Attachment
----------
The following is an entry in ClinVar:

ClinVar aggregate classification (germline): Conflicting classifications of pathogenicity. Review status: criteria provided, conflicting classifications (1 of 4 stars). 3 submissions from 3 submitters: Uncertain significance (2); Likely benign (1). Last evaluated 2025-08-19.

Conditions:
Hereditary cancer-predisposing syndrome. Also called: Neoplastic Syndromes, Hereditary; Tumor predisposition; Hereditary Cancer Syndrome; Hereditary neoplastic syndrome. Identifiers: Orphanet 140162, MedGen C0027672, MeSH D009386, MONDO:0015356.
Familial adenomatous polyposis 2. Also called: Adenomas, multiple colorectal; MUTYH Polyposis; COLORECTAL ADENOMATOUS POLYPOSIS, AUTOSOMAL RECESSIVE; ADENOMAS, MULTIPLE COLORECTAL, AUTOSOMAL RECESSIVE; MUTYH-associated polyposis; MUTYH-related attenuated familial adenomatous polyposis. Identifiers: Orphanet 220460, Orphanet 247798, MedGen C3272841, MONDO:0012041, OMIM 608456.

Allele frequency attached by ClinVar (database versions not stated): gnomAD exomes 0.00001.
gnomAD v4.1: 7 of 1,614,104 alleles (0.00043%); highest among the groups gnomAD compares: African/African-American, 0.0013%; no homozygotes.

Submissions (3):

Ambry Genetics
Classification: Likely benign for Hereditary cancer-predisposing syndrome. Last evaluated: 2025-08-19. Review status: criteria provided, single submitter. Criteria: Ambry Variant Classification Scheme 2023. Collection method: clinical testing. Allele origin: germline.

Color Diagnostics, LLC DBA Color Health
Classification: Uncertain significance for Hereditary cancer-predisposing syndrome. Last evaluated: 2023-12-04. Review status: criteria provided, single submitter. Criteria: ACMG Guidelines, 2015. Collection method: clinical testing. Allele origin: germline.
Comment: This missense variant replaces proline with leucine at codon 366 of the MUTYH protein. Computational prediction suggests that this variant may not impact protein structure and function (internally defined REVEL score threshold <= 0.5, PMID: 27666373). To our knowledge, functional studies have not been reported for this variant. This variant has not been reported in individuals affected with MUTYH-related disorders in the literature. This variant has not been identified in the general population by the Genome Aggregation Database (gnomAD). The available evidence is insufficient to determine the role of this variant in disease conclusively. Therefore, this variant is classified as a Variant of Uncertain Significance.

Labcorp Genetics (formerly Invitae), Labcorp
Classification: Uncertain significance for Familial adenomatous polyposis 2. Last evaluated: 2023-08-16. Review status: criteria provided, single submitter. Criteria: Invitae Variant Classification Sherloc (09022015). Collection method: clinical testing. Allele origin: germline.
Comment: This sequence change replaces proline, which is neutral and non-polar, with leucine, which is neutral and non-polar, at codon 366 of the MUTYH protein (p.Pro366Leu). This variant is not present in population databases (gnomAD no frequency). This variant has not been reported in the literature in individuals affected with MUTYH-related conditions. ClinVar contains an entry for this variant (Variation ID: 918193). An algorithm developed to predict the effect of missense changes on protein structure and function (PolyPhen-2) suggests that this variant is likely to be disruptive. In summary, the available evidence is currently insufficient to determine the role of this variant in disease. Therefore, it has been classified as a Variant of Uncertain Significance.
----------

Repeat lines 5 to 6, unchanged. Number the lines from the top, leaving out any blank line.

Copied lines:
Familial adenomatous polyposis 2. Also called: Adenomas, multiple colorectal; MUTYH Polyposis; COLORECTAL ADENOMATOUS POLYPOSIS, AUTOSOMAL RECESSIVE; ADENOMAS, MULTIPLE COLORECTAL, AUTOSOMAL RECESSIVE; MUTYH-associated polyposis; MUTYH-related attenuated familial adenomatous polyposis. Identifiers: Orphanet 220460, Orphanet 247798, MedGen C3272841, MONDO:0012041, OMIM 608456.

Allele frequency attached by ClinVar (database versions not stated): gnomAD exomes 0.00001.